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A Slave Song, Barbados, 1770s-1780s

A Slave Song, Barbados, 1770s-1780s
Gloucester County Records Office (Shire Hall, Gloucester, England), Hardwicke Court Papers, GCRO list p. 29, box 58.
Image reference NW0013, as shown on, compiled by Jerome Handler and Michael Tuite, and sponsored by the Virginia Foundation for the Humanities and the University of Virginia Library.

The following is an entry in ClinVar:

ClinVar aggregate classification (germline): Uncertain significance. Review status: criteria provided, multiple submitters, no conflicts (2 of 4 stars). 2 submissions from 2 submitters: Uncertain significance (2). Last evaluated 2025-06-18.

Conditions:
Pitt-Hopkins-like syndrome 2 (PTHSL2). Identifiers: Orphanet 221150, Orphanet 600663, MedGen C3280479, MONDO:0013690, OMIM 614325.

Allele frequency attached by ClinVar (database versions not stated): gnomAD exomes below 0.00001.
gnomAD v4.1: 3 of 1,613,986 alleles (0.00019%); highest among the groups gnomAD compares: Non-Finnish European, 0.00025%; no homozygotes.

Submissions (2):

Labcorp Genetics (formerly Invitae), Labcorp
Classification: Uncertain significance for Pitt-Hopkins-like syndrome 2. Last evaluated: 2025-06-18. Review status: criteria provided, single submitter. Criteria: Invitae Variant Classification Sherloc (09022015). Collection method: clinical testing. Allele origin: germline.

Musical transcriptions of early slave songs are very rare. This is the earliest one in existence. Although it was sung and transcribed in Barbados, similar songs were sung throughout the Americas. Sometimes these songs were spread as enslaved people were sold between colonies. This work song illustrates a common musical feature in African American music of the era: call and response. One person, while at work with the rest of the group, leads the song, and the others join in chorus at the end of every verse. Songs like this one helped the whole group work in time with one another, which was safer and more efficient. The song also would have provided a sense of community between the singers. Music was a way for enslaved people to relieve some of the pressure of harsh conditions, and they may have received some comfort from the message of this song: "my master bought me, so he won't kill me."

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